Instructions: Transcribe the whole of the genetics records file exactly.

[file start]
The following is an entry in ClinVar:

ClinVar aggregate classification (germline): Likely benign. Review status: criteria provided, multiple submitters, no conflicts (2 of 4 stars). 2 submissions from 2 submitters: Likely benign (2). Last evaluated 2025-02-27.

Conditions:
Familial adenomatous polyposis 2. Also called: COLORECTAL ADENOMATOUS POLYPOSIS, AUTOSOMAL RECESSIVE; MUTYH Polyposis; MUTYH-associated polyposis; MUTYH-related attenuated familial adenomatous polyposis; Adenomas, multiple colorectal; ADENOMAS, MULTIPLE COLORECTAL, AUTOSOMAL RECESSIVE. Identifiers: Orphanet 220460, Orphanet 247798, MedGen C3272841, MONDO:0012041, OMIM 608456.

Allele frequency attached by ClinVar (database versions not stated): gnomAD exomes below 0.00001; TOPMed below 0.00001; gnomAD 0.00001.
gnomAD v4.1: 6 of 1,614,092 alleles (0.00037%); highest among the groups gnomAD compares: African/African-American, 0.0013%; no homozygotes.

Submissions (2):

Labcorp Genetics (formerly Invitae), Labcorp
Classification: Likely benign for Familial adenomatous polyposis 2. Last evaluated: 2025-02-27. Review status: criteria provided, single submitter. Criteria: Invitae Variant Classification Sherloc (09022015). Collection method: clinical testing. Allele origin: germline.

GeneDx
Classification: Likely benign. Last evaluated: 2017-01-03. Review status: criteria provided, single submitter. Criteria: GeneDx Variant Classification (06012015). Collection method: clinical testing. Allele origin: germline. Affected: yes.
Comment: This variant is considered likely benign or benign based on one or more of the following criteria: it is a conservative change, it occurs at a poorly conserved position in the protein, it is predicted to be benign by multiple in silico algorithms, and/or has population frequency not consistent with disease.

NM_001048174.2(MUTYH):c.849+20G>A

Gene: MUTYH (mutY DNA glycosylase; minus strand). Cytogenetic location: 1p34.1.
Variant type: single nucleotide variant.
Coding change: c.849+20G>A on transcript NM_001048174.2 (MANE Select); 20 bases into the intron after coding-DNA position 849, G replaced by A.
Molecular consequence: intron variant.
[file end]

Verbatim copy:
The following is an entry in ClinVar:

ClinVar aggregate classification (germline): Likely benign. Review status: criteria provided, multiple submitters, no conflicts (2 of 4 stars). 2 submissions from 2 submitters: Likely benign (2). Last evaluated 2025-02-27.

Conditions:
Familial adenomatous polyposis 2. Also called: COLORECTAL ADENOMATOUS POLYPOSIS, AUTOSOMAL RECESSIVE; MUTYH Polyposis; MUTYH-associated polyposis; MUTYH-related attenuated familial adenomatous polyposis; Adenomas, multiple colorectal; ADENOMAS, MULTIPLE COLORECTAL, AUTOSOMAL RECESSIVE. Identifiers: Orphanet 220460, Orphanet 247798, MedGen C3272841, MONDO:0012041, OMIM 608456.

Allele frequency attached by ClinVar (database versions not stated): gnomAD exomes below 0.00001; TOPMed below 0.00001; gnomAD 0.00001.
gnomAD v4.1: 6 of 1,614,092 alleles (0.00037%); highest among the groups gnomAD compares: African/African-American, 0.0013%; no homozygotes.

Submissions (2):

Labcorp Genetics (formerly Invitae), Labcorp
Classification: Likely benign for Familial adenomatous polyposis 2. Last evaluated: 2025-02-27. Review status: criteria provided, single submitter. Criteria: Invitae Variant Classification Sherloc (09022015). Collection method: clinical testing. Allele origin: germline.

GeneDx
Classification: Likely benign. Last evaluated: 2017-01-03. Review status: criteria provided, single submitter. Criteria: GeneDx Variant Classification (06012015). Collection method: clinical testing. Allele origin: germline. Affected: yes.
Comment: This variant is considered likely benign or benign based on one or more of the following criteria: it is a conservative change, it occurs at a poorly conserved position in the protein, it is predicted to be benign by multiple in silico algorithms, and/or has population frequency not consistent with disease.

NM_001048174.2(MUTYH):c.849+20G>A

Gene: MUTYH (mutY DNA glycosylase; minus strand). Cytogenetic location: 1p34.1.
Variant type: single nucleotide variant.
Coding change: c.849+20G>A on transcript NM_001048174.2 (MANE Select); 20 bases into the intron after coding-DNA position 849, G replaced by A.
Molecular consequence: intron variant.